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Time for ITS firms to embrace difference

Transport teams that reflect diversity will deliver better results, writes Jennie Martin

Jennie Martin
17 February 2016
Mouchel’s Ian Patey receives the ITS Congress 2015 Diversity Award from ERTICO Chairman Cees de Wijs (right). Mouchel won the award for its support for the ITS (UK) Women in ITS Interest Group
Mouchel’s Ian Patey receives the ITS Congress 2015 Diversity Award from ERTICO Chairman Cees de Wijs (right). Mouchel won the award for its support for the ITS (UK) Women in ITS Interest Group


Like other areas of the transport and engineering professional sectors, the ITS (intelligent transport systems) workforce is made up of competent, well qualified and committed individuals. Also, like much of UK transport and engineering, the professional workforce is overwhelmingly male and white.

The ITS World Congress in 2009 was held in Stockholm, Sweden, a country where the above does not apply to the same extent. This was a catalyst for a number of female ITS professionals from around Europe to enter into an informal alliance and use the congress as a focus for working to improve the gender balance in the profession. 

Congress debates gender balance

By 2015 this alliance had moved on to address the well established principle that a workforce delivering a public service such as transport will be more effective the better it reflects the service users. There is also an increasing body of research evidence proving that diverse workforces deliver better results in whatever field.

Transport for London (TfL) has worked hard to ensure its workforce reflects its ‘customers’, the citizens of London. The fact that TfL has managed to succeed in an undertaking, which other UK organisations seem to find impossible, is very inspiring. 

TfL’s support was crucial in achieving the step-change that took place at the 2015 ITS Congress in Bordeaux. ITS (UK) organised a session on workforce diversity. The panel and the audience came up with a fascinating set of insights.

Diversity means different things in different settings such as public sector departments, private companies or universities. But it is an important factor in all places of work and study, and needs to be considered and understood by those in charge.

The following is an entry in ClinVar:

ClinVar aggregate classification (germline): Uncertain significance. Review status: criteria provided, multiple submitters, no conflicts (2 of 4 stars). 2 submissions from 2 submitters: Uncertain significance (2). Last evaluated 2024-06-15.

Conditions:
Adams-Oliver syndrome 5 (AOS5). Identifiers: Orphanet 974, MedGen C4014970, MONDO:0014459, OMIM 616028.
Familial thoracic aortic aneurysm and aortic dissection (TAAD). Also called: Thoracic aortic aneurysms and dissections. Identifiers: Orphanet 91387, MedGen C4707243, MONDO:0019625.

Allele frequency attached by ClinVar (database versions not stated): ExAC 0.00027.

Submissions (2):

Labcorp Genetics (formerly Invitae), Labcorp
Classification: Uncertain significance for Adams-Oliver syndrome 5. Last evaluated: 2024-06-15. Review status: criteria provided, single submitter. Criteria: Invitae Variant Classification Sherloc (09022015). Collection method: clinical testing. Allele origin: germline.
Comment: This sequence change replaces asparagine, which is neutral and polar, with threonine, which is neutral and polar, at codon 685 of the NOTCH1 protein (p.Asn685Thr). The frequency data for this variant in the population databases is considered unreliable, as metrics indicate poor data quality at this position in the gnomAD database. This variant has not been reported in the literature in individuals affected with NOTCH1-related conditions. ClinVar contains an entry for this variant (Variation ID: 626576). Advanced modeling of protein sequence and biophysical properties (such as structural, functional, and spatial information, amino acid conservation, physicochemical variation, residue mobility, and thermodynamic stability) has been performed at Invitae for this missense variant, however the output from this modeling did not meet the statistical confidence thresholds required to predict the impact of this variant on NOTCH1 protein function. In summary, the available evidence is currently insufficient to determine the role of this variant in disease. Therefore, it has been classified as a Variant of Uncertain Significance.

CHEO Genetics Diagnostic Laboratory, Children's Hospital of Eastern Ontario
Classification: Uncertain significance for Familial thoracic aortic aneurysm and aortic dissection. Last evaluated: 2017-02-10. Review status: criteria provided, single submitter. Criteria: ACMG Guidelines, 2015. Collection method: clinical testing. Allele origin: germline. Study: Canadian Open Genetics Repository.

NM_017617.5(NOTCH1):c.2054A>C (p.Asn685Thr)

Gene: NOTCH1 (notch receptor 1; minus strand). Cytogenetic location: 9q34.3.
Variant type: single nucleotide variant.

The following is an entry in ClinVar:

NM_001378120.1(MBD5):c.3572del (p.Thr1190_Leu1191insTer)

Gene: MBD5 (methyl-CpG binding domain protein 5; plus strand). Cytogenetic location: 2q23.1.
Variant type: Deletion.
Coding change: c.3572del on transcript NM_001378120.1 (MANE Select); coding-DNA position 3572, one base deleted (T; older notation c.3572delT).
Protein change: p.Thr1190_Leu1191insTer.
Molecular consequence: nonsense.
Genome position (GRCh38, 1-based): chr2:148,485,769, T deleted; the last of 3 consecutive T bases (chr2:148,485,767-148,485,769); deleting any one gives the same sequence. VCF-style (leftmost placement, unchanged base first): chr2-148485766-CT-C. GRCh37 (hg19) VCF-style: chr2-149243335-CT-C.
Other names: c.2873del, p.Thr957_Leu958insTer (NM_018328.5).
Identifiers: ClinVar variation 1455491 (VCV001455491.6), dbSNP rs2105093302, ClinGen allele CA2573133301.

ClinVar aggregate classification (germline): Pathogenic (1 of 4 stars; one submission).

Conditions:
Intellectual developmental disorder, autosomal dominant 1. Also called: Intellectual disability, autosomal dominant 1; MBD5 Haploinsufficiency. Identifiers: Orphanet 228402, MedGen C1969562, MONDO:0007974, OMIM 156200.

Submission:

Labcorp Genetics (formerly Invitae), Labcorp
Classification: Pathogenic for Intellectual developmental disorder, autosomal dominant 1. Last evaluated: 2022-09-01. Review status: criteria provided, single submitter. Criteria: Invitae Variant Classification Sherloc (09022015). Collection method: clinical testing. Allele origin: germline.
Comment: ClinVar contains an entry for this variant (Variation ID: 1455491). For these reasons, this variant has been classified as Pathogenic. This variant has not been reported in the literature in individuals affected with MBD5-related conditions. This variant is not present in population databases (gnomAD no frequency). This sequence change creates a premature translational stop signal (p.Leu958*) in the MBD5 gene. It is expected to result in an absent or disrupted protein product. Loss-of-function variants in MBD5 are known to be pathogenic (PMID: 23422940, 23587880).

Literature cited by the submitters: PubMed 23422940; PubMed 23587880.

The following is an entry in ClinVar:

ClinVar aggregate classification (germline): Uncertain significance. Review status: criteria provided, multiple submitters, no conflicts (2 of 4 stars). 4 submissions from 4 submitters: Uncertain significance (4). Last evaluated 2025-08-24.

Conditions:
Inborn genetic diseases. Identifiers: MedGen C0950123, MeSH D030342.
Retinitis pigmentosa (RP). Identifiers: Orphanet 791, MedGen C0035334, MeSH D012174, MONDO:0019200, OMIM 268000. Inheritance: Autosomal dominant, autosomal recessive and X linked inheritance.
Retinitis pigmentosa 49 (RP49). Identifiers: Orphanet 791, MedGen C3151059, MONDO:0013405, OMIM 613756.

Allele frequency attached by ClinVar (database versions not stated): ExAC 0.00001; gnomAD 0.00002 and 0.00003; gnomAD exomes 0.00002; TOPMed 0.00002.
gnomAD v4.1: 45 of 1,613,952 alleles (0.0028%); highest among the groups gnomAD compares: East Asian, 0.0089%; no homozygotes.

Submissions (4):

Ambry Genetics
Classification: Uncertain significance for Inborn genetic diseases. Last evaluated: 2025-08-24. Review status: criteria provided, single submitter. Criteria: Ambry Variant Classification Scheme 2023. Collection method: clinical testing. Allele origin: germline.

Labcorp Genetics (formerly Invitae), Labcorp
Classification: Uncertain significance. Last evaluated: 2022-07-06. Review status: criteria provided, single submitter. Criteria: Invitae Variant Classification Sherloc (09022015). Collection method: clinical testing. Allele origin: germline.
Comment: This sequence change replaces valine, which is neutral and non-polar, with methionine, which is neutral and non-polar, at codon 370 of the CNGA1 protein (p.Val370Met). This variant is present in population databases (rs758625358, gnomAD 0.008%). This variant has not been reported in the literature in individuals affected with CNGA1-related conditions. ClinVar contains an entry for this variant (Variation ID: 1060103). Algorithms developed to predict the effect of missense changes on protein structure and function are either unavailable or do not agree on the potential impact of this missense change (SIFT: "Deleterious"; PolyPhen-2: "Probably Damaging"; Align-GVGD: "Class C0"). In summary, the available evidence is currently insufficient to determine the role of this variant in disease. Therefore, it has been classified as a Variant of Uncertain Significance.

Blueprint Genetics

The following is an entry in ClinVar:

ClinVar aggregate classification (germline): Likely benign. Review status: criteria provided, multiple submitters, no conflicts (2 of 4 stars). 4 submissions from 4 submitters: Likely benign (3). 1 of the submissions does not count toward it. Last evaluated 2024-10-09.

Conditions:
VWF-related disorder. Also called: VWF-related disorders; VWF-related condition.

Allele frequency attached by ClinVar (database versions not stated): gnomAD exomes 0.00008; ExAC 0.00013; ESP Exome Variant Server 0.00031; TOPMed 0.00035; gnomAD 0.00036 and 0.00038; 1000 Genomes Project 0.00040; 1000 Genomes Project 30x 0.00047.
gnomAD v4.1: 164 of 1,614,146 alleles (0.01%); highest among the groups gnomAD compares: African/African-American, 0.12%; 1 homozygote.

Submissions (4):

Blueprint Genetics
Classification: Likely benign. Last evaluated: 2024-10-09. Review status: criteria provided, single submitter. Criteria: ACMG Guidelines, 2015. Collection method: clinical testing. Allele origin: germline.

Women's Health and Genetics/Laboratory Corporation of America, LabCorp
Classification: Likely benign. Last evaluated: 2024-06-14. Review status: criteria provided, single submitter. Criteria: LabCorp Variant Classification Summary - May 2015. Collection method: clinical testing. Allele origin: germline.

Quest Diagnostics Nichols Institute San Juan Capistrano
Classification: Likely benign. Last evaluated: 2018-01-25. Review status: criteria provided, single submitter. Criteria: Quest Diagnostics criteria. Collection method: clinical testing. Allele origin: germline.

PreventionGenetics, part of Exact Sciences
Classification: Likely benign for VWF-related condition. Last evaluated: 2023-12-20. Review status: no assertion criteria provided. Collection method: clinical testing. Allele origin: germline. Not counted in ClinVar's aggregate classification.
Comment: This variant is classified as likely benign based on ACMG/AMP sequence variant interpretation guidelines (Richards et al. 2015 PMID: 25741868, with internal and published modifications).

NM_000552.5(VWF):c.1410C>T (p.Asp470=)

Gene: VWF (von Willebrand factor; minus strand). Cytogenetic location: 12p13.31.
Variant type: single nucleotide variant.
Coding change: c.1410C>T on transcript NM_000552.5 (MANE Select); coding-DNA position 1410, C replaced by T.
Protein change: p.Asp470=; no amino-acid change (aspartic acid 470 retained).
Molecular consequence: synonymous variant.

Austriatech, an Austrian government organisation similar to the UK’s Innovate UK, believes that to make the transport sector seem like a possible and attractive place to work, positive messages need to start at kindergarten level. Talking about ‘mobility’ rather than ‘transport’ makes it sound more accessible and interesting. It is also important to keep the workplace and the work practices evolving. 

If the work culture is controlled by a certain type of person, the workplace will be unwelcoming to other types, be they younger, different in cultural background, etc. The culture needs to change to accommodate the diverse workforce. Potential recruits will not change to suit an established workplace culture, they will find somewhere more welcoming and comfortable to work. This can cause irritation to those whose preconceptions are challenged and even overturned. 

Having a clear vision and communicating this well to the workforce will help address some of this ‘push-back’ but to be honest, not all. 

Challenging the status quo

The view from the Australian delegation at the congress was that diversity is not always visible – the difference may be in gender, race, or a visible disability, but it can equally be in social background, education history, ethics and morality. 

A team made up of people who think and act in different ways will achieve more than one where everybody unthinkingly agrees with one another. The latter set-up will be more peaceful, but the former makes sure that all angles are covered and approaches considered.

The speaker from the US Department of Transport (DoT), Jane Lappin, shared some experiences from her career, which had started with her as one of very few women in a workplace also lacking in just about every other form of diversity. This led to a pattern of the DoT applying the same style of thinking and the same approach to every task. 

In the case of the early days of ITS, it led to resistance to the notion of introducing dynamic information and communications technology to transport which almost everybody considered to be a static subject. It is difficult to remove ‘in or out’ modes of thinking about values, behaviour, and approaches to problem solving, but it is essential. 

The DoT set about making these changes in a strategic and thoroughly considered way, backing new hiring strategies with training for existing staff, so that while change was fairly slow, it was solidly grounded and therefore permanent. The two most important tasks were putting across the need for tolerance within the workforce and between it and its clients, and creating a climate where ambiguity was not seen as a fault to be rectified by clarity but as an ever present factor in a diverse workplace. 

The full report of the session is available from mailbox@its-uk.org.uk  

Jennie Martin is secretary general of ITS (UK)

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